from the freebiesoft dept
The embrace of “free” in the video game industry continues to pick up speed. We were just discussing the years-long success Epic Games has had with Fortnite, a free-to-play game that has nevertheless racked up $9 billion over the course of two years. The point of that post wasn’t that all games have to be free-to-play. The point was that there are methods in the industry that completely negate the idea that has far too long permeated industry mentality which amounts to: you cannot compete with “free” or piracy. Not only does the story of Fortnite prove that isn’t true, it proves that it’s not true in spectacular fashion.
Ubisoft, as a company, has a somewhat tortured history when it comes to its own outlook on this sort of thing. On the one hand, the company has looked for data on just what kind of impact piracy has on its own bottom line. On the other hand, Ubisoft is also a company that has done more to implement restrictive, broken, annoying, and failed DRM than perhaps any other video game company on the planet. It’s also a company that certainly has experimented with free-to-play games in the past, but it has always been much more focused on releasing a handful of AAA games per year and making its money that way.
That, it seems, is about to change. During a recent earnings call, Ubisoft indicated that it was no longer going to primarily focus on that staccato AAA release strategy and will instead incorporate an increased focus on releasing free-to-play games as well.
The company provided an update on its game development strategy during its full-year earnings call on Tuesday, when it said it intends to be less reliant on AAA releases as part of its overall product mix.
“In line with the evolution of our high-quality line-up that is increasingly diverse, we are moving on from our prior comment regarding releasing 3-4 premium AAAs per year,” said Ubisoft’s chief financial officer Frederick Duguet. “It is indeed no longer a proper indication of our value creation dynamics. For example, our expectation for Just Dance and Riders Republic are consistent with some of the industry’s AAA performers. Additionally, we are building high-end free-to-play games to be trending towards AAA ambitions over the long-term,” he added.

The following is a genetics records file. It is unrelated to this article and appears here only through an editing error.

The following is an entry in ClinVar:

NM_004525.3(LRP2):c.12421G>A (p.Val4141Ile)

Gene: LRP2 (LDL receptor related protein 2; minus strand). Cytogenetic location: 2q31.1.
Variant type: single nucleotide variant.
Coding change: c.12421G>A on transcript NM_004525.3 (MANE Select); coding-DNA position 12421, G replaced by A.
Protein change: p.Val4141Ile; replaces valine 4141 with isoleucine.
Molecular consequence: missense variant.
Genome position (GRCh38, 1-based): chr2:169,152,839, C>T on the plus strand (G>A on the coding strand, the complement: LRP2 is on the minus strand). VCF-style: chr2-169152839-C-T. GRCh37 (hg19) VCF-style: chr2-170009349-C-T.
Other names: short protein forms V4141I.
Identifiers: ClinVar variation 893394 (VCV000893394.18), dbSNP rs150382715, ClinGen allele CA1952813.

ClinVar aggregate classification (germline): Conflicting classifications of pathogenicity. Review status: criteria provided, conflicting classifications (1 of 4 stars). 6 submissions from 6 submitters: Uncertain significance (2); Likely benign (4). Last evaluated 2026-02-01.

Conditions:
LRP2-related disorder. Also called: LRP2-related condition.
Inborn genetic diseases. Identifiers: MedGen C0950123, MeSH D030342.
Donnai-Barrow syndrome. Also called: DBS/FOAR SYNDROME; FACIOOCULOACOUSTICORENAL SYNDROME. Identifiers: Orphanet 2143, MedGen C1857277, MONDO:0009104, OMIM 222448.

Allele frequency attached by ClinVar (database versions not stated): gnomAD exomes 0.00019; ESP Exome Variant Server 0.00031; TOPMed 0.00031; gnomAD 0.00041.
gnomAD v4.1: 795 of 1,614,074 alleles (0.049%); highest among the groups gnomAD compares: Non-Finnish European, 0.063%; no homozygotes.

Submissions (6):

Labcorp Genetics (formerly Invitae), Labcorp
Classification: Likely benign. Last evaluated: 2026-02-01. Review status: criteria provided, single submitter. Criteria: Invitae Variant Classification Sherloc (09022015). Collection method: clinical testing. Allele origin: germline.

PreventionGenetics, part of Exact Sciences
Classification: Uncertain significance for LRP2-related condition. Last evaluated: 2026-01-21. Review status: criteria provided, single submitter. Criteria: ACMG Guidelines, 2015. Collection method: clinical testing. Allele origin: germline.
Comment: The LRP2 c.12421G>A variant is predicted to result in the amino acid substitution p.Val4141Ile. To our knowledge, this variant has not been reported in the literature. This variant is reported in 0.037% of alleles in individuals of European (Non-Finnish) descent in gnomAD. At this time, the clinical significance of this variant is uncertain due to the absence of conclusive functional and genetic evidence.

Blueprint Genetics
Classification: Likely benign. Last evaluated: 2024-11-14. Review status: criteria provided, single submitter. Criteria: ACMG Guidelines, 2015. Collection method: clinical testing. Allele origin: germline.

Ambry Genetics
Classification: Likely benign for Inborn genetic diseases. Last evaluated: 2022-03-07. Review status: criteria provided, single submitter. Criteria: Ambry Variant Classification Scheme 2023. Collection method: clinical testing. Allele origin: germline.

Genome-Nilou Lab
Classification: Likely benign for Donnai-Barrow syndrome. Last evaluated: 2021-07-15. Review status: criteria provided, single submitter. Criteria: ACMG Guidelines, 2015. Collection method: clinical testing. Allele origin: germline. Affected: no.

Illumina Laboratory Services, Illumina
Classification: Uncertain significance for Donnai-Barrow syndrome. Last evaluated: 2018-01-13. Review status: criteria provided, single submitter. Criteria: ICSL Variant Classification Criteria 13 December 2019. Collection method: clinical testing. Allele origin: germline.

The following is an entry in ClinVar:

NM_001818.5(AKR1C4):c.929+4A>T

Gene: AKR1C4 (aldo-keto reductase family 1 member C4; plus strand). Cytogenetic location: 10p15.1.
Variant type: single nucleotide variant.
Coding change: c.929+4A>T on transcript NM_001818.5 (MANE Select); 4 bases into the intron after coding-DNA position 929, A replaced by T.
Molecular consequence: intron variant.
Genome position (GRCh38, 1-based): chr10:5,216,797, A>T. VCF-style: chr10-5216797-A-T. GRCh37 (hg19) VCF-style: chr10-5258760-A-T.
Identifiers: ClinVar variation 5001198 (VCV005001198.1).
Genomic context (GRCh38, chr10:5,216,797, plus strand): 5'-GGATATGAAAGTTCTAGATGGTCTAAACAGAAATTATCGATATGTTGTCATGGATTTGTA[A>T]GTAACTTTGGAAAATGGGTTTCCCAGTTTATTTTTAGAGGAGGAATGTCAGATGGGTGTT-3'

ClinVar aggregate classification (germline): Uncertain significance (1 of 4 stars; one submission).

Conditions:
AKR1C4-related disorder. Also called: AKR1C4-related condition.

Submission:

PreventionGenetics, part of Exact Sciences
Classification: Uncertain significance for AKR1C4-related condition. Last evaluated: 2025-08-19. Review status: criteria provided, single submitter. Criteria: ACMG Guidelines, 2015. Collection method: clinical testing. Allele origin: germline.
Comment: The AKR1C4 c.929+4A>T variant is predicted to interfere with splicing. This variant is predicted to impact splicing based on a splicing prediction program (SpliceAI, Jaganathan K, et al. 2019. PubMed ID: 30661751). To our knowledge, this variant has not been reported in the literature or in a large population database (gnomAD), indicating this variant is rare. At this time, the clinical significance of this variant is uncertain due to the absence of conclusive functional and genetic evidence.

Other Ubisoft reps chimed in on Twitter to assure fans of the company’s AAA games that those will still come, but the company is looking to build a larger percentage of its revenue off the sort of free-to-play games that, again, negate the concern about piracy and “free”. Notably, the company has also indicated that it is taking a cautious approach with this new strategy when it comes to the next fiscal year, but that it also sees a lot of potential in getting some of its biggest franchises into this model as well.
“We recognise this is the first year we are coming meaningfully into the space. That’s why we need to take reasonable assumptions for year one on the top line as well as on the contribution, but of course we want to make sure this is a strong contributor in the long-term to the expansion of the overall brand on console and PC, and then of course will come mobile at a later time.”
Duguet elaborated on the new direction: “We think that we have a great opportunity to meaningfully expand the audiences of our biggest franchises.
As with all things when it comes to releasing free-to-play games, the way it’s done is everything. If Ubisoft is looking at all of this strictly as a cash-cow in the sense that it’s going to load these games up with in-game purchases that effect core gameplay, it will fail. That type of thing just annoys, well, everyone. But, as several very well done free-to-play games including Fortnite have demonstrated, there are certainly right ways to do free-to-play. If Ubisoft does this the right way, perhaps it can largely get out of the dumb DRM, complaining about piracy business and back to making money off of making great games.